By: Sayer Ji
December 29, 2015
According to a new Harvard study, police violence kills more U.S. citizens, annually, than the flu and pneumonia combined. So why aren’t law-enforcement-related deaths being counted, tracked, and reported, like any other form of mortality affecting the public health?
A highly concerning new report published in the journal PLoS titled “Police Killings and Police Deaths Are Public Health Data and Can Be Counted,” reveals that police killings as reported by 122 major U.S. cities were responsible for more citizen deaths in 2015 than influenza and pneumonia deaths put together.
Alarmingly, the report revealed that, at present, there is no reliable public health data on the number of police killings that occur because of long-standing resistance by police departments to make these data public.
The report explained that, ironically, we only have a sense of how many citizens were killed in the U.S. by police in 2015 because of “The Counted,” a United Kingdom-based website launched on June 1, 2015, by the newspaper The Guardian. According to the report, “the website quickly revealed that by June 9, 2015, over 500 people in the US had been killed by the police since January 1, 2015, twice what would be expected based on estimates from the US Federal Bureau of Intelligence (FBI).” At the time of the writing of this article [Dec. 29th, 2015], 1126 U.S. citizens have been killed due to police violence in 2015.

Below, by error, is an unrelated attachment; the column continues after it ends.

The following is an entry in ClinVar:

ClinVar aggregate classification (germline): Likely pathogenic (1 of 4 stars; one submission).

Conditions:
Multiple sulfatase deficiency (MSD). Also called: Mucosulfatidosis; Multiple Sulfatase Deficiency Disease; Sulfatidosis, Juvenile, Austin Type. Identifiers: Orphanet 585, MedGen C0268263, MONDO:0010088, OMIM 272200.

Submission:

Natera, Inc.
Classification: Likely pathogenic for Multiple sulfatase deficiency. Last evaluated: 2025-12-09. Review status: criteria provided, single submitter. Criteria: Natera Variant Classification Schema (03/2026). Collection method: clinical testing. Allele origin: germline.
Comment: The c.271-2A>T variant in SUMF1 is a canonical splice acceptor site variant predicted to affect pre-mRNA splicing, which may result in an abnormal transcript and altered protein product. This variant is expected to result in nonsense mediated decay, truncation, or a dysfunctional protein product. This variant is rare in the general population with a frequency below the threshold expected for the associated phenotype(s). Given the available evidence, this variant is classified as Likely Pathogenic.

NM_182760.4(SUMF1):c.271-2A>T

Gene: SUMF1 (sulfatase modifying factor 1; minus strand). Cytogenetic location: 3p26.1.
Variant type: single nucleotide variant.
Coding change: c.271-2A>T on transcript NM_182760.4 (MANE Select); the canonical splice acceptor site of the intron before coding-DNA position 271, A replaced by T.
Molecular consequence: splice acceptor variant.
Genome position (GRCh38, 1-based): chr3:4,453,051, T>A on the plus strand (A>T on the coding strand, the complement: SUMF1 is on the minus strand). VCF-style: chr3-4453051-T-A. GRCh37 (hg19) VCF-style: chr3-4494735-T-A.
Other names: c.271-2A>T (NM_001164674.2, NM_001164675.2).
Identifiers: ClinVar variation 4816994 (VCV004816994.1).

When compared to publicly available U.S. statistics on other common causes of death, the scale at which the endemic problem of police violence occurs, and the extent to which it affects the public well-being, comes into clearer view:
It is startling that we, in the US, must rely on a UK newspaper for systematic timely counts of the number of persons killed by the police. After all, we have a world-class public health system that reports, nationally, in real-time, on numerous notifiable diseases and also on deaths occurring in 122 cities with populations >100,000 . As of September 19, 2015, the cumulative 2015 total of 842 US persons killed by the police  notably exceeded the corresponding totals reported for the 122 cities’ 442 deaths under age 25 (all causes) and also 585 deaths (all ages) due to pneumonia and influenza, and likewise exceeded the national totals for several diseases of considerable concern: measles (188 cases), malaria (786 cases), and mumps (436 cases), and was on par with the national number of cases of Hepatitis A (890 cases) . Just as epidemic outbreaks can threaten the public’s health, so too can police violence and impunity imperil communities’ social and economic well-being, especially if civil unrest ensues [1,3,5–8].”
The report makes the compelling argument that law-enforcement-related deaths are not just a criminal justice concern, but a public health concern because they involve mortality and affect the well-being of the families and communities of the deceased.